Fresh attack at home of drug dealer
SUFFOLK drug dealer Edwin Almond was today being given more bad news – vandals have now attacked his historic farmhouse home.It's the second time the Trimley home of 32-year-old Almond has been targeted since he started a five-year jail term for drug dealing.
SUFFOLK drug dealer Edwin Almond was today being given more bad news – vandals have now attacked his historic farmhouse home.
It's the second time the Trimley home of 32-year-old Almond has been targeted since he started a five-year jail term for drug dealing.
And the latest attack has sparked fears of fresh vandalism attacks from local people.
After smashing windows in Almond's home, the vandals moved on to the neighboruing village hall.
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The incidents happened on Sunday morning and caused £150 damage to the hall in High Road.
Mary Dixon, chairwoman of the village hall committee, did not think the vandals lived in the area.
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She said: "We do not normally have vandalism at the hall and it seems to be respected locally and serves the community very well.
"I was very sorry to hear about this but I think others come in and cause the problems."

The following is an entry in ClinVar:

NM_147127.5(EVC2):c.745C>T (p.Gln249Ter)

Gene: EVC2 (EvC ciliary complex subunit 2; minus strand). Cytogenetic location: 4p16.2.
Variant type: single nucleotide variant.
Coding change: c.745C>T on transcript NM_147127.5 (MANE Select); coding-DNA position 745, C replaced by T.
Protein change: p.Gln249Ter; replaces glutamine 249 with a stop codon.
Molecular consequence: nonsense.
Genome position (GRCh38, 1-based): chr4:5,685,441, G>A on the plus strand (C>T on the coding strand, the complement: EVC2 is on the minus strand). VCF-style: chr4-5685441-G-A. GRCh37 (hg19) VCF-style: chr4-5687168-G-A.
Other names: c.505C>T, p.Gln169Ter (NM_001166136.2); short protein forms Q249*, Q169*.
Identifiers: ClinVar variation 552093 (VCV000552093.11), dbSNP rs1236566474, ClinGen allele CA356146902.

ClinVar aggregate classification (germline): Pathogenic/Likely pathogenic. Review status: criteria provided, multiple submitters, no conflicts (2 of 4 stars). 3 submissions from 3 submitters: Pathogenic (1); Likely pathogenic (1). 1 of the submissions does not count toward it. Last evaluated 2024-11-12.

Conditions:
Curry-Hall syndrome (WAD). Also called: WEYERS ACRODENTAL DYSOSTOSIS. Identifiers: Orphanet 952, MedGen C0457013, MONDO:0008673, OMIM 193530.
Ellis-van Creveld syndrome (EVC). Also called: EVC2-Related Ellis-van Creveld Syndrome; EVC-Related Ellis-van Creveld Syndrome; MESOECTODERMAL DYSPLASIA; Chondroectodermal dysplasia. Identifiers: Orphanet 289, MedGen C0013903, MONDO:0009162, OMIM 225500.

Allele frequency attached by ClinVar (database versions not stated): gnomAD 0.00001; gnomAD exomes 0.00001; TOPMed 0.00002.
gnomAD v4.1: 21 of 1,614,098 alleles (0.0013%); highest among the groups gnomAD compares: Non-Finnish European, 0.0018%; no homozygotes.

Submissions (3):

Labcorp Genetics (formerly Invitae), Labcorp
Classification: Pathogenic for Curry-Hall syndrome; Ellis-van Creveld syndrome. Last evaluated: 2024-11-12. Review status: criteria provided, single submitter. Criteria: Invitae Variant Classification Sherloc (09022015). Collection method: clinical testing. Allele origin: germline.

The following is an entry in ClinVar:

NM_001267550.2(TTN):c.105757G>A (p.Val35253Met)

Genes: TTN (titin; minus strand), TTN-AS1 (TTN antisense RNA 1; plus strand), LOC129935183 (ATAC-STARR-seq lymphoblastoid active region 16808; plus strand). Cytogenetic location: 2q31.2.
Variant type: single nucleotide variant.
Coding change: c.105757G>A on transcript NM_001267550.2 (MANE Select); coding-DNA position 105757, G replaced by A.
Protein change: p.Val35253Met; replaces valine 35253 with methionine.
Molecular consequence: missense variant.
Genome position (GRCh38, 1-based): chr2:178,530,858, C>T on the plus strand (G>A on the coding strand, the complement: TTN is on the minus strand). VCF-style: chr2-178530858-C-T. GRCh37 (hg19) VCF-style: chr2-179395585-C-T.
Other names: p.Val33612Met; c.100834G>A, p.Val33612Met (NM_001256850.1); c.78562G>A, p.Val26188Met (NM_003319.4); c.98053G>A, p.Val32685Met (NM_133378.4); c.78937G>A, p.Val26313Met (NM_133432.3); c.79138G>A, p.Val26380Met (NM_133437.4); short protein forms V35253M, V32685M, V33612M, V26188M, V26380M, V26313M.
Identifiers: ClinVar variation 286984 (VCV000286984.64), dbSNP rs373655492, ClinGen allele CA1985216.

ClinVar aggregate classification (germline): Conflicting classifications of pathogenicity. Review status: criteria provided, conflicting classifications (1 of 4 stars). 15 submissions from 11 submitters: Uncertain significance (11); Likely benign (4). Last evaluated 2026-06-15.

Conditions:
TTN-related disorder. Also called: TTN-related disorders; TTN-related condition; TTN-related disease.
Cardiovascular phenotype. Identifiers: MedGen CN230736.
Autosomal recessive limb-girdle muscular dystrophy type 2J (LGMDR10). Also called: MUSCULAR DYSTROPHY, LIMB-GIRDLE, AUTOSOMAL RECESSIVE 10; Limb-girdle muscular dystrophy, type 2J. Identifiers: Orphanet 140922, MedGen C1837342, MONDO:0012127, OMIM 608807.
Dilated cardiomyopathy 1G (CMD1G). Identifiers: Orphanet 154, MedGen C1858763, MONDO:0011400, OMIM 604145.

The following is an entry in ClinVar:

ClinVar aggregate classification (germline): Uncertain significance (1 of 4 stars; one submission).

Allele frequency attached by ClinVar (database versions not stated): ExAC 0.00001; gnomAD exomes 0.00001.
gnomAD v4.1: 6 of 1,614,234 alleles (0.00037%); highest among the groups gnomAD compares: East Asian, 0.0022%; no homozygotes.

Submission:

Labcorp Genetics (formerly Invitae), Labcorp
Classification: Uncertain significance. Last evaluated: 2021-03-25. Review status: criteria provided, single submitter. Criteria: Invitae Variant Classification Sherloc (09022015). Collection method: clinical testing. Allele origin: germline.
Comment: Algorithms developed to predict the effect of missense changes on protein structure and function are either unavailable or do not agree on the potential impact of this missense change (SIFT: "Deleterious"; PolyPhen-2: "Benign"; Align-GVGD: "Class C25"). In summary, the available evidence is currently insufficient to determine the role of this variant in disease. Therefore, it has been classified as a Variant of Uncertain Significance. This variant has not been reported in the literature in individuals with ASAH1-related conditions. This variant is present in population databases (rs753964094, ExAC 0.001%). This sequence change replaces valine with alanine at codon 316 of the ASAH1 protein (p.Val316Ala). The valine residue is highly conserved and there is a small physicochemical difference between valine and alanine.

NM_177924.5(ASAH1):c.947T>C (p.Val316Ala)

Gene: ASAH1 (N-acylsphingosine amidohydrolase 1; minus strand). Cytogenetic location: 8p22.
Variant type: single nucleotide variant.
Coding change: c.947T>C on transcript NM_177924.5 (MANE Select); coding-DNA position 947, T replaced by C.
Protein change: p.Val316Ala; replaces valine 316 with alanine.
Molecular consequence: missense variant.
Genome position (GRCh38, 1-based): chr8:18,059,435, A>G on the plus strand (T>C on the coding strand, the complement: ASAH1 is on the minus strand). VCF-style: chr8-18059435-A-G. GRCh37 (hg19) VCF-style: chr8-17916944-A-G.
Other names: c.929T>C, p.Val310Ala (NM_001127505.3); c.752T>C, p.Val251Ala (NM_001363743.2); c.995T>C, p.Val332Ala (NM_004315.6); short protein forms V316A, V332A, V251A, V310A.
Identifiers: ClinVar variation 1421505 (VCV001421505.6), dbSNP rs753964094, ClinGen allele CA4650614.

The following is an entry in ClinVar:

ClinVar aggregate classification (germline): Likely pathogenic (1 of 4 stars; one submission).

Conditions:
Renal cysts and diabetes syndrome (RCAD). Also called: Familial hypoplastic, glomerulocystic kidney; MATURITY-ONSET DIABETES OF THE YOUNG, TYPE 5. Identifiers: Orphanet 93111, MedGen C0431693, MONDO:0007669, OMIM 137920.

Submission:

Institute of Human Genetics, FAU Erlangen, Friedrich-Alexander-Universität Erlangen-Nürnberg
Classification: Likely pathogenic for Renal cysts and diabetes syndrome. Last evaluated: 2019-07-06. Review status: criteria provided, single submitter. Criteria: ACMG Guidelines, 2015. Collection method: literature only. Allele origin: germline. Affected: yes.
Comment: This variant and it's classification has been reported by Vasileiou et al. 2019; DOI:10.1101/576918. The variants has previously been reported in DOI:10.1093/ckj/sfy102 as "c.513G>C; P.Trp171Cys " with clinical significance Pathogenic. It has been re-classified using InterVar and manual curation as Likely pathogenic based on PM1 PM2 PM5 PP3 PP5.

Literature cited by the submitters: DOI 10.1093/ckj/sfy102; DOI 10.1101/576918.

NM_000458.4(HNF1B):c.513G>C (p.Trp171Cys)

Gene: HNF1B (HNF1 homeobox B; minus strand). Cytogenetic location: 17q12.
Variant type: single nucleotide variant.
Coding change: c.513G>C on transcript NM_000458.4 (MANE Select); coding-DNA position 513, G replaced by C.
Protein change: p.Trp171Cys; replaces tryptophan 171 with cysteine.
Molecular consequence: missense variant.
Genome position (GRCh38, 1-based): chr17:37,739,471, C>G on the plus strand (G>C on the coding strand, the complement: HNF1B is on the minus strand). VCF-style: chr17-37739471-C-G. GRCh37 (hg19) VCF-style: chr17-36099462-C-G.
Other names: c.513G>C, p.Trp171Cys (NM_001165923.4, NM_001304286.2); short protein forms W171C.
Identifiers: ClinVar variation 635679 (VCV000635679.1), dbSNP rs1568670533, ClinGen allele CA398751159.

Mrs Dixon believes this was an isolated incident but others in the village do not agree.
A woman, who has had her car aerial damaged twice and did not want to be identified, said: "It is a bit worrying for what used to be a small village.
"You go away on holiday and you wonder what you are going to come back to."
Ronald Bennett, booking clerk for the village hall said: "What can the police do? They cannot be everywhere.
"The hall is a good amenity for the village but some people want to destroy things."
The hall is situated next to the Great Street Farmhouse, where Almond used to live.
He was jailed after police officers found 2,589 MDMA (ecstasy) tablets at the house.
When Almond moved into the area, neighbours were impressed with his "luxury lifestyle" that saw him own a collection of expensive vehicles.
However, these turned out to be stolen and the house, originally worth £250,000, is now run-down and heavily damaged.
Thieves raided the farmhouse in November and stripped roof tiles off the back of the property.
On Sunday vandals again attacked the house and smashed two front windows.
There are also a further two windows at the back of the house damaged while the back door has been forced off its hinges.
Describing the farmhouse Mrs Dixon said: "It is a fantastic house, a listed building, but its history is making it very vulnerable.
"It has been neglected but it is under ownership. The local authority cannot start stepping in. People have the freedom to maintain or neglect it."
A fresh court hearing is due early next year to decide whether Almond should have to forfeit property as a result of his drugs conviction.